KETCHIKAN — The newest library on Revillagigedo Island doesn’t have late fees or strict operating hours, and patrons don’t necessarily have to return the books they check out.
What the library does have, however, is an open door for anyone who wants to read and, possibly, see a punk aesthetic. A steampunk aesthetic, that is, the Ketchikan Daily News reported (http://bit.ly/28Jh7yv).
Jake and Serene Schreckhise opened their Little Free Library in front of their Roosevelt Drive residence in mid-June after more than two years spent working on it on and off. Books are kept in two repurposed tanks, and the tanks sit inside a small shed on a platform in the yard alongside the road.
Serene Schreckhise got the idea for the library after reading about the Little Free Library project, which had an initial goal of opening more libraries than the 2,509 free community libraries that Andrew Carnegie supported more than 100 years ago.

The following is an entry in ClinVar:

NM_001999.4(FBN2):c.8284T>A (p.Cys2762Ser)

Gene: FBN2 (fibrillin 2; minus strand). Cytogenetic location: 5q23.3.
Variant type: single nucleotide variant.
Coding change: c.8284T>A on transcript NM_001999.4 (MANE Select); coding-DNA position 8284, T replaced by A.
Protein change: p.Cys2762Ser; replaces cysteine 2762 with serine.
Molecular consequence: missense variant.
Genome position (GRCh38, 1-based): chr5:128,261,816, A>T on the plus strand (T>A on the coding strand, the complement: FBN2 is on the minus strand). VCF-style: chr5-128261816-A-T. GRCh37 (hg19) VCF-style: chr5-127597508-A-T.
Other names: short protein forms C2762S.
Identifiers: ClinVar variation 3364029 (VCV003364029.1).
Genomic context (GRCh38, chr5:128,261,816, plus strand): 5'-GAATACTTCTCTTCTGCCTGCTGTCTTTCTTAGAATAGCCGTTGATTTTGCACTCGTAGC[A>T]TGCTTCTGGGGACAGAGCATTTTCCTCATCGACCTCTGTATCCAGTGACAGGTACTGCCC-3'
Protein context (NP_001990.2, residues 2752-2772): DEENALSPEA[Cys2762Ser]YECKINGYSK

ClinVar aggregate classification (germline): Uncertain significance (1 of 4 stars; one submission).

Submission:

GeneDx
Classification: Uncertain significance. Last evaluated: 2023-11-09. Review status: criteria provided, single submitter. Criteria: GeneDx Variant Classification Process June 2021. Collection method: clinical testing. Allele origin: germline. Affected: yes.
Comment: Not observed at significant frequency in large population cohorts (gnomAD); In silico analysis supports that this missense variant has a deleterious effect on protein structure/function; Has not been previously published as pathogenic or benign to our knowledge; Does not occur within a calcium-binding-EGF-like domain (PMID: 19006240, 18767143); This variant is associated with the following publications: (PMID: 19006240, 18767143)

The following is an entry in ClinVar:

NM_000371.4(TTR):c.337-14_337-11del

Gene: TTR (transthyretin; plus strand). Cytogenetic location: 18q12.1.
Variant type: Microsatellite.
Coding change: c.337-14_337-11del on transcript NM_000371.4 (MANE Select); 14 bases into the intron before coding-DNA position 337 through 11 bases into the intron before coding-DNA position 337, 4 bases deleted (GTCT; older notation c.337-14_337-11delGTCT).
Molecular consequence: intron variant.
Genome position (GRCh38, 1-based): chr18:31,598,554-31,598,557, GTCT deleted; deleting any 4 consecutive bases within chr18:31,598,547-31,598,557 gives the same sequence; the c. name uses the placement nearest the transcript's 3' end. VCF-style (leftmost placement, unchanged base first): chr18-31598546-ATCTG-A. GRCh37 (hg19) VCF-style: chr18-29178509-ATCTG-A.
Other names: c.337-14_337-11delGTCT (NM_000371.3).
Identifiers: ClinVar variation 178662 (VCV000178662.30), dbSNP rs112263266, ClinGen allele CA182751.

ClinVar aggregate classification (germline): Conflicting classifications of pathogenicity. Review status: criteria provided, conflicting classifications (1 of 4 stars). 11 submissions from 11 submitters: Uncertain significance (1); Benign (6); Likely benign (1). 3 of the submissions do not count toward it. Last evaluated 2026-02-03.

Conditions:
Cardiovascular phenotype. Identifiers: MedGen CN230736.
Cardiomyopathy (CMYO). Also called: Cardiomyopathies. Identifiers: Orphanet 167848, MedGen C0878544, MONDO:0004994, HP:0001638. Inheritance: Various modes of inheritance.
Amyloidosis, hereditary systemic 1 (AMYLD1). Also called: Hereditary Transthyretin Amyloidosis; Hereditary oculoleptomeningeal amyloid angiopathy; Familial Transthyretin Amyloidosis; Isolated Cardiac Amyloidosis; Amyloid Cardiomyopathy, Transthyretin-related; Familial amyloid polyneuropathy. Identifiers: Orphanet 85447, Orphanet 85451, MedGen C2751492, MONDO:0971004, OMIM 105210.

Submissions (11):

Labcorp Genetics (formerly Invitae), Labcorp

There are now more than 40,000 registered Little Free Libraries in the U.S. and other countries, according to the organization’s website.
“I wanted to do it because the (Ketchikan) Public Library is great, but I read a lot and the fines, I think, sometimes get in the way of especially kids being able to read,” Serene Schreckhise said.
“That’s mainly why I wanted to do it,” she said. “I love books.”
A few people had been by to check out books as of a recent afternoon. However, no one had signed the guest book.
While other Little Free Libraries typically are painted wooden boxes, the Schreckhises went with a unique, steampunk-inspired look. Steampunk is a genre of science fiction that typically portrays an alternate history — usually in the Victorian Era — where steam-powered contraptions are commonplace, airships and dirigibles rule the sky, and anyone who is anyone is never without a nice pair of goggles.
The Schreckhises started becoming interested in steampunk partially because that’s what kind of costumes their two daughters wanted for Halloween last year.
“This was my idea, because I like to dream things up and get in way over my head,” Jake Schreckhise said about the design. “It was supposed to originally be a two-week project, and it turned into two and a half years off and on.”
Additional information on Little Free Libraries is available online at www.littlefreelibrary.org.